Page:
Many companies offer charitable contributions programs which provide cash gifts, product donations and/or employee support to non-profit organizations. Companies do this not only to promote goodwill in the communities they serve but also to have charitable tax write-offs. Charitable contributions are known as “grants” and there is typically a grant application process that non-profit organizations must complete in order to be considered for funding. Here's how to find companies with charitable contributions programs:
Determine Funding Needed
First, identify the type and amount of funding your non-profit organization needs. Most companies fund non-profit organizations with programs or services in the areas of education, health care, at risk youth, performing arts, environment and other categories. Some companies fund more heavily in one area while awarding smaller grants for other programs. Grant awards can vary anywhere from $1,000 to $1,000,000 depending on the size, scope and duration of your program.
Some companies prefer to fund direct program costs which typically entail expenses for the program staff, materials, supplies and other program-related expenditures. Other companies will consider funding operational costs which including indirect expenses such as administrative staffing, office equipment purchases and rental payments. Some companies will fund both program and operational costs, while others will prefer to fund only “capital costs”. Capital costs are larger expenses incurred for the acquisition or renovation of building and property to expand the non-profit organization.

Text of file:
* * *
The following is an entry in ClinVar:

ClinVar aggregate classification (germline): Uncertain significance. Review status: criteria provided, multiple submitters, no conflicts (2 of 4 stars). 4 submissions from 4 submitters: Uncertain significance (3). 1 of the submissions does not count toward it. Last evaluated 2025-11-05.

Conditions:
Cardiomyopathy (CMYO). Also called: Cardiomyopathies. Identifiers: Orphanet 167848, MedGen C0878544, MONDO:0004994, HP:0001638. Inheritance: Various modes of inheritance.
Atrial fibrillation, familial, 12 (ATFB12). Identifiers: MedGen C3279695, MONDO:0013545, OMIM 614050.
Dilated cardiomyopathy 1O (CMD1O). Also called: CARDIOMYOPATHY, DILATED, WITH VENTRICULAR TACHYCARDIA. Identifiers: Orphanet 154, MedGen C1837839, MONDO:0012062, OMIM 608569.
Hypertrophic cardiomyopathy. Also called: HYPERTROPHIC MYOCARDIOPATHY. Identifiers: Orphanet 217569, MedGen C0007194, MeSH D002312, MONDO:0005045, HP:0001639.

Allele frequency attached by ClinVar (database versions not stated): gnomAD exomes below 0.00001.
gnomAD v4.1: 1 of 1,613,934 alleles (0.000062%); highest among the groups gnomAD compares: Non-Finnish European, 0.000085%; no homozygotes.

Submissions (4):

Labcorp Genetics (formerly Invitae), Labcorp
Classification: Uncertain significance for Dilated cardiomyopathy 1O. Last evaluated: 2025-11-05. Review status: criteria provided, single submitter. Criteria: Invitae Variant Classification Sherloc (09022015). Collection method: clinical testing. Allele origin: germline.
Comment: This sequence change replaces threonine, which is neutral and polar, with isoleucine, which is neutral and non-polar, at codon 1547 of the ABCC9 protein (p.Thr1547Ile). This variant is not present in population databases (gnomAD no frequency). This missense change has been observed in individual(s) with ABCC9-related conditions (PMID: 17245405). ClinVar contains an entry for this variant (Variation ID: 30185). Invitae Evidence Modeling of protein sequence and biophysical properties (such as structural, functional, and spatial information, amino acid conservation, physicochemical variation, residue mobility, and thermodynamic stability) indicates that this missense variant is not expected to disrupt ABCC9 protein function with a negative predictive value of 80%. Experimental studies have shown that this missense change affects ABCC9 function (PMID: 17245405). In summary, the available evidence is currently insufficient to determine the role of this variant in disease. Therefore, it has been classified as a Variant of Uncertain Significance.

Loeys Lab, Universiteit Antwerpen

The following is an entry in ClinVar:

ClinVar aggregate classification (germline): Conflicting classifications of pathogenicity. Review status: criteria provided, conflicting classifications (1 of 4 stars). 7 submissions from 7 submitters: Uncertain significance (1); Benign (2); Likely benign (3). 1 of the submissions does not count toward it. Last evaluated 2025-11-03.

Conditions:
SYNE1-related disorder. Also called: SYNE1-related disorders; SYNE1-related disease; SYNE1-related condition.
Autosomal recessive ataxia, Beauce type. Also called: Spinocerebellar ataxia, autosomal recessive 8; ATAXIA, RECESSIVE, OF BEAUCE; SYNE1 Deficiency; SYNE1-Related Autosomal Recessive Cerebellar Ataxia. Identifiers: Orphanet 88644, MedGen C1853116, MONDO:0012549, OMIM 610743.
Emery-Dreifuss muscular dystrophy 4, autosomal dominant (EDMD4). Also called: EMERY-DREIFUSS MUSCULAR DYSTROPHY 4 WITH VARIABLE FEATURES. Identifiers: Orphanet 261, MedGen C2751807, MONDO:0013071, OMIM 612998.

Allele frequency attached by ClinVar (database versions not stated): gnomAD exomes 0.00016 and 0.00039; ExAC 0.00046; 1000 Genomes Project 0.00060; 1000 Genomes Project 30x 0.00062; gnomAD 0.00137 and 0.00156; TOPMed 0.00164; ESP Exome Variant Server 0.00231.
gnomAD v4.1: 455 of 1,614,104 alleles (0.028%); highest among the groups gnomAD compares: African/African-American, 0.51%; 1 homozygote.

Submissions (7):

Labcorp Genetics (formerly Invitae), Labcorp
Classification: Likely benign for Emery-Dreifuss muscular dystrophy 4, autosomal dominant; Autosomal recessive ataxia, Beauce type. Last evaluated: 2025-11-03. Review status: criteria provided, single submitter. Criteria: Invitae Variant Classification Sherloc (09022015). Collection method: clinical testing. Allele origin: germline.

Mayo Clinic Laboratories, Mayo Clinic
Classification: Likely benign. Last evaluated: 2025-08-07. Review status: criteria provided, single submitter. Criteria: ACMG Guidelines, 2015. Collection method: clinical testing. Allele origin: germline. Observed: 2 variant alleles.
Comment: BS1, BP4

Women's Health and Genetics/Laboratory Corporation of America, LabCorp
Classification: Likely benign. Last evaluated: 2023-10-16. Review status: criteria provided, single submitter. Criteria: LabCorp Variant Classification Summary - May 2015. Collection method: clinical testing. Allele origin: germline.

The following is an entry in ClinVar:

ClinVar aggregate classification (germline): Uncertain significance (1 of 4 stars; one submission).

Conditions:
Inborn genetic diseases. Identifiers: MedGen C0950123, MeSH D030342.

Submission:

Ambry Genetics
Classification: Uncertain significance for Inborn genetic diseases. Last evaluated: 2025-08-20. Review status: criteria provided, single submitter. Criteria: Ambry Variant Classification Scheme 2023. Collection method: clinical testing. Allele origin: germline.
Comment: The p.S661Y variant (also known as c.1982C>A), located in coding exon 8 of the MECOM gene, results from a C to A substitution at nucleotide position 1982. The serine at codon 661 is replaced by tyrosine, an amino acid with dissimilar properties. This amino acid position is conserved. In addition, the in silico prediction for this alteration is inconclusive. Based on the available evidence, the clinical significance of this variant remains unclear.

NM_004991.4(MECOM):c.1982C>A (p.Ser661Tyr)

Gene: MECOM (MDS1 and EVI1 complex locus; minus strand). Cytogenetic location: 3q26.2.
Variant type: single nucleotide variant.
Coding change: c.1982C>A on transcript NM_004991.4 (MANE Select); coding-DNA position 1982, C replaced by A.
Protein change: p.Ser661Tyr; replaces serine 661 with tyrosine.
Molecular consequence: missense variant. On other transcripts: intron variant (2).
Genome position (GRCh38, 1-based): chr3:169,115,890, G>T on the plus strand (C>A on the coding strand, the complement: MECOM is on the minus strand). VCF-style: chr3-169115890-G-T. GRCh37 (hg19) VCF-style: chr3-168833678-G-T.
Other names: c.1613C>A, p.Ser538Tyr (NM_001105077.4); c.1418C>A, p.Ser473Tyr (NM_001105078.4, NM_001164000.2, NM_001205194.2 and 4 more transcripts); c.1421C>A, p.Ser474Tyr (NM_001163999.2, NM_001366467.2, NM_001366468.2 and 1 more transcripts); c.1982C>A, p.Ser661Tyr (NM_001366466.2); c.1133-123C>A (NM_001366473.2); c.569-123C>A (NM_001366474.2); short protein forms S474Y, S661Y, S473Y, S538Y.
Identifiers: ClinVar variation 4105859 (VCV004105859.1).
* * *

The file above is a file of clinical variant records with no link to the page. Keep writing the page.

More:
Target Large and Small Companies
Every year, Fortune Magazine provides a list ranking the top 500 companies in America based on sales and profitability. The majority of these companies have charitable contributions programs.
Here are just a few of the companies on the Fortune 500 list that provide grants:
General Electric, Hewlett-Packard, IBM, AT&T, Verizon Communications, Bank of America, Citigroup, Wells Fargo, McKesson, CVS Caremark, Walgreens, Wal-Mart, Target, Costco, Home Depot, Proctor & Gamble, Johnson & Johnson, Chevron, Boeing and United Parcel Service.
View the full list by following the link in the Resources section.
You can also search online for charitable contributions companies. Companies often use different names to describe their charitable contributions programs. When you are searching for a particular company on-line, try keywords like “community involvement”, “community giving”, “community grants”, “community support”, “charitable giving” or “charitable donations” in addition to the company’s name to more easily find the information you’re seeking.
Research smaller companies in your region as well since they may also have charitable contributions programs. Contact each by phone or send a letter of inquiry first before submitting a full grant request or application.
Use Personal Contacts
Having personal or professional contacts at the companies you’re seeking funding from is a definite advantage. Your contacts can recommend your non-profit organization to their company's grant review committee and attest to the merits of your programs and services.
Note that it is common for larger companies to direct their charitable contributions programs at the local level, using community relations staff in regional and branch offices to review grant requests and make funding decisions. Get to know these local contacts, if possible, prior to submitting your grant request. This will help differentiate your funding request from the thousands of other requests that are received by companies every year.
- 2009 Fortune Magazine 500
- Corporate Social Investing: The Breakthrough Strategy for Giving and Getting Corporate Contributions; Curt Weeden; 1998
- Fistfuls of Dollars: Fact and Fantasy About Corporate Charitable Giving; Linda M. Zukowski; 1998
Donna Brunjes has been writing professionally since 1989. She is an expert grant proposal writer who helps small businesses and non-profit groups with communications, business plans and financial analysis. She earned a Master of Business Administration degree from the University of Southern California and currently resides in Los Angeles.